24. Vingt ans après” (by Alexandre Dumas) (+++): “Twenty Years After”, published in 1845 as a serialized novel, is a sequel to the  “The Three Musketeers” and precedes “The Vicomte de Bragelonne”. The main characters are the same (i.e. D’Artagnan, Athos, Porthos and Aramis) though after 20 years their personal situation has changed. The France in which the live has also changed. Now the setting is the Fronde, with cardinal Mazarin and Anne d’Autriche in France, and Cromwell and Charles I in England. The book is as entertaining as the first book of the series, with continuous plots, adventures, surprises, fights, witty dialogues and gasconnades from D’Artagnan. [Twitter thread]
  25. The Sun also rises” (by Ernest Hemingway) (+): After a few visits to the fiesta of San Fermin in Pamplona, Hemingway published in 1926 this book, which has become possibly his most popular work. The plot portrays a group of American and British friends that organize a trip to Pamplona passing by Bayonne, San Sebastian and a few days in the mountains. I did not like much the half of the book that runs the lives of rather decadent characters in Paris, I did not like the intricated relationships among them, but I did like the way the bullfighting (corrida) and the bull run (encierro) are explained. Pamplona’s encierros have world fame, and even if not thoroughly described in the book, they do get a few pages of fast, intense narrative. The corridas get a longer share of the book as they include a fictional bullfigher, Romero, and Belmonte. There is a delicious full page describing the final moments of a corrida, when the bull’s ear is finally handed to Romero. I definitely recommend reading the last ~ 40 pages. [Twitter thread]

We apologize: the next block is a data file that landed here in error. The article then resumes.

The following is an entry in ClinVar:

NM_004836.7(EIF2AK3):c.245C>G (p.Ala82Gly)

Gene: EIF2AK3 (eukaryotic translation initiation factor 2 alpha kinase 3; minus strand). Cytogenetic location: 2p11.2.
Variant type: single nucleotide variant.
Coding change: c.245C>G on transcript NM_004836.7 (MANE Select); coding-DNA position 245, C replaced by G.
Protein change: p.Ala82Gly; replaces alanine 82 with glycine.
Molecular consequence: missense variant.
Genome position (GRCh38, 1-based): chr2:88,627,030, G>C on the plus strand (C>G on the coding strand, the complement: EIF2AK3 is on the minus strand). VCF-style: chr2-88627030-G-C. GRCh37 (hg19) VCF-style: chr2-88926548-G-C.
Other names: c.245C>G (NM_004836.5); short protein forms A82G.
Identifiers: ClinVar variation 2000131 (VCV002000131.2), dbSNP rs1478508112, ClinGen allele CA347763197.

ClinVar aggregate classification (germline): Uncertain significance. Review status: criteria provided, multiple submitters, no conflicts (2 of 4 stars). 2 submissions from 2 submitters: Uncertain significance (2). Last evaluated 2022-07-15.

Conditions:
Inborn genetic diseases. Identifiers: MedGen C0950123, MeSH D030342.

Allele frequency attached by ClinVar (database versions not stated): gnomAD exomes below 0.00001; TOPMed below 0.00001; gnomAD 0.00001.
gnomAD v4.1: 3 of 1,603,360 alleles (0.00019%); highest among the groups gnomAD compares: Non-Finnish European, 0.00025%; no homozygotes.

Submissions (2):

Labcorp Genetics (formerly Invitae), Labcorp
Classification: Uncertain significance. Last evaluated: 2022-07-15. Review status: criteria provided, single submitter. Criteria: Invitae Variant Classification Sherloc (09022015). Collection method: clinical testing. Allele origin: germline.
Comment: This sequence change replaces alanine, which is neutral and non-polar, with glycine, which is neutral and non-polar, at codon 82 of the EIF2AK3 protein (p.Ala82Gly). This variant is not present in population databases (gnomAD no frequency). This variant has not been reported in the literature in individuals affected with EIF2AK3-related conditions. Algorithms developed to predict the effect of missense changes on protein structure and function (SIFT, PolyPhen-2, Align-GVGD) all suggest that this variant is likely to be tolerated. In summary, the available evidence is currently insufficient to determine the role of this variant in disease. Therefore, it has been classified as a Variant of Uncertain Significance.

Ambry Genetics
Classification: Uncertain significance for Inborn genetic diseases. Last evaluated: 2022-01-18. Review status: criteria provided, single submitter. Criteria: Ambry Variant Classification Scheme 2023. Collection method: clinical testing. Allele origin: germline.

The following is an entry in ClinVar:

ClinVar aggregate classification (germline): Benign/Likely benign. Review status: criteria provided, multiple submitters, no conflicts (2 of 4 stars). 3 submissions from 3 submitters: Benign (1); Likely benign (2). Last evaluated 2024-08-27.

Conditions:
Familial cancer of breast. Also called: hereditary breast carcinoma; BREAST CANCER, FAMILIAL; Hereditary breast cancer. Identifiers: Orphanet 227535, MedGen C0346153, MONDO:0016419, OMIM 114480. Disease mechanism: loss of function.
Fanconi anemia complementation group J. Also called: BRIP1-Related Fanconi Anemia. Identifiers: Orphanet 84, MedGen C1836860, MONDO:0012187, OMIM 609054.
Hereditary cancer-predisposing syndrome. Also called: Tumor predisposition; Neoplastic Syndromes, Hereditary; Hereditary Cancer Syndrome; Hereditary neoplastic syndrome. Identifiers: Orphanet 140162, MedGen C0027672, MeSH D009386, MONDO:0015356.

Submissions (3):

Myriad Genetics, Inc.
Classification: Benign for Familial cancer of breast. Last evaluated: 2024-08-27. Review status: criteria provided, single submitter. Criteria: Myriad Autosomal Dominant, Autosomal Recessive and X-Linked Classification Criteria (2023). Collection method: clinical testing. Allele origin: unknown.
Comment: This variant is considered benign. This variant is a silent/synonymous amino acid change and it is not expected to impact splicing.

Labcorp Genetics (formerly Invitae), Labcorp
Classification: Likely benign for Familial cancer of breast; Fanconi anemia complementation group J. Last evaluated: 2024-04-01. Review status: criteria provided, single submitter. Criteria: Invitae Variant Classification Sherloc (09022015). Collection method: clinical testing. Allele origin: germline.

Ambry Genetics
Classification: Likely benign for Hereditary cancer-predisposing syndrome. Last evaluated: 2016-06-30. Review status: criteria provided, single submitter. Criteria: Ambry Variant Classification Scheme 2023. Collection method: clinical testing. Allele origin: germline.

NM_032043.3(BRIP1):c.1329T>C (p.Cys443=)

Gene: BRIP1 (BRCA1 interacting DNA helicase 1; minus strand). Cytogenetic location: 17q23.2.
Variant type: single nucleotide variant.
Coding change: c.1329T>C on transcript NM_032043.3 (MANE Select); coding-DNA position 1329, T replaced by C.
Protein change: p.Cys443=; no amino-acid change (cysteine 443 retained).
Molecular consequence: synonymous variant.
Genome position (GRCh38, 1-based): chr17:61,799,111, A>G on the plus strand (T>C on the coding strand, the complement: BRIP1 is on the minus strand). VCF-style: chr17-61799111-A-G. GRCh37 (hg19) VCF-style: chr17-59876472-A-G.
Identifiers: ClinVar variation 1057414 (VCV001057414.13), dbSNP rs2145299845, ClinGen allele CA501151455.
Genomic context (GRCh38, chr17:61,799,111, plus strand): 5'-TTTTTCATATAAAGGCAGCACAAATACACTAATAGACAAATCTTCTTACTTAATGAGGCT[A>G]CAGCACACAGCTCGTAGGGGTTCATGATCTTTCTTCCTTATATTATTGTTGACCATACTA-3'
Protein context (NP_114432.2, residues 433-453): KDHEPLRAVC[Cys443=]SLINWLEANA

26. Antifragile: Things that Gain from Disorder” (by Nassim Nicholas Taleb) (++): With this book written in 2012, Taleb built on concepts exposed its previous books to offer a new main idea: antifragility, as opposed to fragility and to what would be a midway concept  of robustness. He invites the reader to look for situations in which one can gain from situations of disorder, crisis, uncertainty.  Some steps in that direction would be to reduce the exposure to situations in which he is fragile, to question calls for action when inaction might be more appropriate (via negativa), to question third party forecasts, to pay attention to the effect of low probability risks (fat tails), etc. [Twitter thread]
  27. The first 90 days” (by Michael Watkins) (++): published in 2006, this book is a useful guide about how to face the transition into a new job position. It helps to focus on some aspects of the business, the processes, the relationships involved, questions to be made, the learning process to be had, etc. The book does not bring any breakthrough idea, but it’s a useful reminder of some basic and common sense elements to keep in mind during the transition.

During this year again, I have been able to read at a higher pace than years ago, before I adopted a more rigorous approach following these two tips:

  • a blog post from Farnam Street blog “Just Twenty-Five Pages a Day“, which was published well after I had adopted such an approach to reading but captures it very well,
  • the Wikipedia article about the Pomodoro Technique, which enables you to efficiently use the last hours of the day.

I wish you all very interesting reads in 2019!

(1) You can find here: my 2012 reading list2013201420152016 and 2017 ones.